“It cut clear to my meat,”
she says. “They had to fly me to the city.”
The rough, shiny lump is not grotesque.
Her leg has grown around the wound
same as how trees will hatchet strikes.
She still wears skirts, for now, because
her body won’t be a woman’s for a few
more years, and free magazine offers
don’t come this far out in the country.
It would be easy to miss the simile that compares her leg to a tree, and implies her father was evening the stump of her as he did those in the backyard. Yet, because her body still belongs to childhood, and her childhood to its innocent geography, she “still wears skirts.” And the speaker, who himself belongs to the world of beasts, feels a tenderness toward the girl. He mentions some things he’d like to know, like “how/ the couch felt when it froze through./ But the plane for the mail route is spinning on/ and this place will always be her stop.” As readers, we are left with some of the same curiosity the speaker might have felt, and perhaps the same reverence for unknowing. The speaker recognizes that his conversation with the girl, like twilight, is a rare moment between two worlds, and it won’t last long. He will return to his life, and she to hers, where we can only imagine what happens to her. Meanwhile, “The night makes us all older, and just walking/ toward it, she covers her thighs with the dark.”
So we are left in the dark, like the speaker, who throughout the collection unveils slowly how ignorant he feels of so many of the world’s mysteries, even as he masks this with a bravado, a persona who makes jokes about the people who surround him. Late in the collection, the speaker has been invited to talk about his deceased uncle in “At the Dedication.” He begins: “I didn’t know how to say to the crowd/ I hardly knew the man. I was just shy/ of five when he died.” I proclaimed earlier that the speaker and the author of this book, though obviously distinct, are not completely mutually exclusive. This poem is direct evidence of that. For the past four years, the town of Clatskanie, Oregon, has held an annual Raymond Carver Writing Festival, in celebration and memoriam of Caleb Barber’s late uncle. Part of what’s appealing to me, and what echoes the speaker’s sentiments of being “no ambassador to the dead,/ no dignitary worthy of write-offs,” is that Carver is never mentioned in the poem. So the poem does in its form what it proclaims in its voice—reassures us that it isn’t really an authority. In fact, it seems to hint (much like Twain does in his epigraph to Huck Finn) that there is really no moral in the narrative of life, and that none of us can ever get it right (we can only try). And this proclamation, though perhaps flawed or disappointing, may be more moral, closer to a moral code, than it would be to offer us wisdom. The wisdom is in knowing what not to say—and the poems in Beasts and Violins incidentally say a lot through omission.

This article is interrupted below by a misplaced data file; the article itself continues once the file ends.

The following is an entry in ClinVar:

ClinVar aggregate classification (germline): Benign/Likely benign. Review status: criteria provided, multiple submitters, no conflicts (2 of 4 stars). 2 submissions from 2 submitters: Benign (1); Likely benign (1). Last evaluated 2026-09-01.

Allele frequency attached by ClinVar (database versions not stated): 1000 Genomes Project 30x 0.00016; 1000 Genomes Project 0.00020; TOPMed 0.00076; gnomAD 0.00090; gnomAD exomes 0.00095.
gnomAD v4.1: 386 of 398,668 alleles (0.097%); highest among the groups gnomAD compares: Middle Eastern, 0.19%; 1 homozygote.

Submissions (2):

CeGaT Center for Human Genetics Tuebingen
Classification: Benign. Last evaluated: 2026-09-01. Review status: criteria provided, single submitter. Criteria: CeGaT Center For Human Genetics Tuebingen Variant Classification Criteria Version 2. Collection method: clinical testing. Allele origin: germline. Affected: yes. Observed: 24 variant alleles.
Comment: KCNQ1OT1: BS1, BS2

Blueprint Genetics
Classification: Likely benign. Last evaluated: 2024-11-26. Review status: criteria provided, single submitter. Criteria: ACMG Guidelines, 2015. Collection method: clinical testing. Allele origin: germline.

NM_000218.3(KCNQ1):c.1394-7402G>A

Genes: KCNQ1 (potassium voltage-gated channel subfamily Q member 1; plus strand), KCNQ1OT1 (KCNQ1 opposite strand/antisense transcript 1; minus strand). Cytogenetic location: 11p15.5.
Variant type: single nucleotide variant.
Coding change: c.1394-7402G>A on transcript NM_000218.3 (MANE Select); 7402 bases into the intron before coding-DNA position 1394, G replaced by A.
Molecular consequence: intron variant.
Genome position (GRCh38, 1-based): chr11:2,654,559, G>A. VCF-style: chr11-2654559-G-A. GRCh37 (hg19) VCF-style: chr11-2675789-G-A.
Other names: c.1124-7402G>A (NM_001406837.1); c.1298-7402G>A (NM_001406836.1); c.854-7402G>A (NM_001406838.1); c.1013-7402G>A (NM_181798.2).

In the end, these poems don’t give us any grand revelations about life other than the naked truth, if the truth can be considered a grand revelation. Though it comes at the beginning of the second section, the poem “For the Topless Girls in the Brewery Gulch” does a nice job illustrating the spare quality of the book’s poetry. As the title of the poem suggests, Barber doesn’t romanticize the moment in the slightest:
With wet fur coats framing naked tits,
you danced in the New Year
on the narrow drive between St. Elmo’s Bar
and the Stock Exchange Saloon.
There were three of you. A small posse
in like uniform. Your hair was stuck
to your faces, so when you shook your heads,
the strands tore off strips of foundation.
In the right street light, the negatives
looked like tiger stripes. It was raining.
Tomorrow was a holiday. Everyone knew
this desert water was poison. Of course
you were drunk.
As unappealing as the moment is, it is still memorialized in poetry, lasting forever. And there is something beautiful about strips of peeled-off makeup looking “like tiger stripes” in the rain. It is this homage to the realities of life, here and throughout the speaker’s journey, that makes the book so compelling—it sings the monster out of the mundane.